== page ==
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12 facts on child abductions

 
One minute she's there and the next she's gone. It is every parent's worst nightmare not to know where their child is, or what's happened to her.
12 facts on child abductions
By Susan Erasmus

Pic: Getty Images

Article originally in Health24

Sometimes kids are never found, as in the case of Etan Patz who was abducted in New York in 1979. His father spoke of "the crime that had a beginning, but no end."

Here are some facts on kidnapping and abductions. And also some hints on what parents can do to prevent these from happening.

1. There are 3 types of abductions

  • When a stranger takes a child away for criminal purposes (such as sexual assault or ransom – the latter would be classified as a kidnapping in South Africa);
  • When a child is stolen to be brought up by the abductor;
  • When a parent removes a child from the other parent's care.

2. What makes it kidnapping?

The following things classify an abduction as a kidnapping: the child is detained, taken away some distance from where it was abducted, and is held for ransom money. Or the child is taken in order to keep it permanently.

3. Kidnapping or abduction?

According to the law in South Africa, kidnapping is a separate crime from abduction. Abduction is defined as the unlawful taking of a minor from the control of their parent or guardian for the purpose of marriage or sexual intercourse.

4. Ransom

Kidnapping for ransom (of both children and adults) is most common in countries with a high crime and corruption level, a poorly resourced police force, a weak judicial system, and a history of social or political instability, according to a study conducted in South Africa for the Institute for Security Studies.

5. Dozens of kidnappings

The Gauteng police deal with over a dozen kidnappings for ransom each month, according to the study mentioned above. Most of these kidnappings involve children.

6. Parental abductions

In the case of parental abductions, the parents are usually involved in a custody battle. Children are almost never harmed in these abductions, and according to studies, the vast majority of them are returned to the rightful parent within a week.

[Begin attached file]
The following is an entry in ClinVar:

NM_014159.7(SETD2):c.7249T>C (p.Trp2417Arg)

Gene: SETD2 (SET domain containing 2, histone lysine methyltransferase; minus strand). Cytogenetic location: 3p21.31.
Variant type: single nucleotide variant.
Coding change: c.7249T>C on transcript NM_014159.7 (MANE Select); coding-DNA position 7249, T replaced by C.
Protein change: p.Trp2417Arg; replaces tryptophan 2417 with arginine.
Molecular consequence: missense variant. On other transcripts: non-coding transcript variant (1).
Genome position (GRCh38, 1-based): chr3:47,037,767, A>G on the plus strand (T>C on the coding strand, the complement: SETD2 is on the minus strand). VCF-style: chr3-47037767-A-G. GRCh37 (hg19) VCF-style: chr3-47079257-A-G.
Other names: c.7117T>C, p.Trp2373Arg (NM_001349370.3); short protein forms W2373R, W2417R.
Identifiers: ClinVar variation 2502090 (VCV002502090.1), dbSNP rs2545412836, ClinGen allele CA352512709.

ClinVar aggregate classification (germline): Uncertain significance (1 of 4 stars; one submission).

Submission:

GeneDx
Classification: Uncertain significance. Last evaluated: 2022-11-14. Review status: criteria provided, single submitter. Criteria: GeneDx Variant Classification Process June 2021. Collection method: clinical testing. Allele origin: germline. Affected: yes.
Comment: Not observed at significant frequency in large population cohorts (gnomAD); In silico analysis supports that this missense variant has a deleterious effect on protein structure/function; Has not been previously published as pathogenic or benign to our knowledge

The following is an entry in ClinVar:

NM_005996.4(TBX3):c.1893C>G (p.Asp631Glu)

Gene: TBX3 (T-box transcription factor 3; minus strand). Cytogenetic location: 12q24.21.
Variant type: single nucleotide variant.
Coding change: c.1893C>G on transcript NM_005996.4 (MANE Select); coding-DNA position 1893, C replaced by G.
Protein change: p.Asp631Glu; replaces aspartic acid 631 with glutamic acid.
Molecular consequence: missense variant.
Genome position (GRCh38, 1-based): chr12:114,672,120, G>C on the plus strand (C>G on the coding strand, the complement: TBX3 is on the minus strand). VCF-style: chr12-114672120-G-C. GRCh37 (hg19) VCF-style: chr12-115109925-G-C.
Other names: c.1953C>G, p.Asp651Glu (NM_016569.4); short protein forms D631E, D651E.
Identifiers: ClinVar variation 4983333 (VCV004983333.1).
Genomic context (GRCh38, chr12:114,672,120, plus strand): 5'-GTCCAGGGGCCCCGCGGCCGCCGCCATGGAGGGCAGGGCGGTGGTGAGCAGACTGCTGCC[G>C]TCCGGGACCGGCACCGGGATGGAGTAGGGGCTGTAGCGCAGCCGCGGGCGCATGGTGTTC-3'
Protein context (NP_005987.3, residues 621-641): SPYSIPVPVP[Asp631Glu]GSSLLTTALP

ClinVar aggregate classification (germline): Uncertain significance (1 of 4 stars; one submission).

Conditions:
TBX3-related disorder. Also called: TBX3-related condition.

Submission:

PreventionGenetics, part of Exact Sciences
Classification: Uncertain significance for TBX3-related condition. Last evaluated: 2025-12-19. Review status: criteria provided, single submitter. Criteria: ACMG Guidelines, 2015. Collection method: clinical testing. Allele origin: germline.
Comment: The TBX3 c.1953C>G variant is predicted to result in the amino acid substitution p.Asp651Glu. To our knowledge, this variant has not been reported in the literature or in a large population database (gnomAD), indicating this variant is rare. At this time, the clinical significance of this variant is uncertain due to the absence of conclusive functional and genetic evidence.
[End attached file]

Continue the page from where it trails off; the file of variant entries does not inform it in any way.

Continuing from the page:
7. The outcome

When children are kidnapped, statistics reveal that over 40% of the incidents end with the death of the child.

8. Who is the kidnapper?

53% of non-family abductions are committed by people known to the victim, according to NISMART (National Incidence Studies of Missing, Abducted, Runaway and Throwaway Children – an American organisation). A study of theirs also found that three-quarters of non-family abductions are committed by men. These men often had brief contact with the child, such as delivering something to the house, or doing minor repairs.

9. Locations

71% of non-family abductions occurred in outside areas, such as a wood, a park or in the street, according to NISMART. Very few abductions take place from school grounds or shopping centres.

10. The usual suspect

The average age of a male abductor is 27, and he is usually unemployed, working in a low-skilled job, living alone, or with his parents, according to a study conducted by OJJDP (the American Justice Department's Office of Juvenile Justice and Delinquency Prevention).

11. Run-away or abducted?

The vast majority of children who are reported missing have run away, or there has been miscommunication with the parents about where they should be.

12. Girls more than boys

About two-thirds of stranger abductions involve female children with an average age of 11.

Are you cautious when your kids are not with you? What are your safety measures?

Protect your family from abduction


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